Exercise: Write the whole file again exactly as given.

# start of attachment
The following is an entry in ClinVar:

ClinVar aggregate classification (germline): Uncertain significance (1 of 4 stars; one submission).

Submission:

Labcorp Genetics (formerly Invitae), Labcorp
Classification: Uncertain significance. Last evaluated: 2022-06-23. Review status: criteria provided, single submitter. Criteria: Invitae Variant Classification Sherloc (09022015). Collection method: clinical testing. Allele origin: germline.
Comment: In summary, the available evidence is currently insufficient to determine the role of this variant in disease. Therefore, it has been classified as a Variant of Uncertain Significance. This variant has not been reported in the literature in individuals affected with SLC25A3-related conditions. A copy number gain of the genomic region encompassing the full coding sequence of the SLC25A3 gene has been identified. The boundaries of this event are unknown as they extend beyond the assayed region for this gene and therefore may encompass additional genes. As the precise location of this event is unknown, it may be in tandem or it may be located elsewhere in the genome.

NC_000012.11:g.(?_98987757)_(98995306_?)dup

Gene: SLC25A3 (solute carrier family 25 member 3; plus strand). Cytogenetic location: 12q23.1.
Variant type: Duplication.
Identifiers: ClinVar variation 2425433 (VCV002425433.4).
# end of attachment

The following is an entry in ClinVar:

ClinVar aggregate classification (germline): Uncertain significance (1 of 4 stars; one submission).

Submission:

Labcorp Genetics (formerly Invitae), Labcorp
Classification: Uncertain significance. Last evaluated: 2022-06-23. Review status: criteria provided, single submitter. Criteria: Invitae Variant Classification Sherloc (09022015). Collection method: clinical testing. Allele origin: germline.
Comment: In summary, the available evidence is currently insufficient to determine the role of this variant in disease. Therefore, it has been classified as a Variant of Uncertain Significance. This variant has not been reported in the literature in individuals affected with SLC25A3-related conditions. A copy number gain of the genomic region encompassing the full coding sequence of the SLC25A3 gene has been identified. The boundaries of this event are unknown as they extend beyond the assayed region for this gene and therefore may encompass additional genes. As the precise location of this event is unknown, it may be in tandem or it may be located elsewhere in the genome.

NC_000012.11:g.(?_98987757)_(98995306_?)dup

Gene: SLC25A3 (solute carrier family 25 member 3; plus strand). Cytogenetic location: 12q23.1.
Variant type: Duplication.
Identifiers: ClinVar variation 2425433 (VCV002425433.4).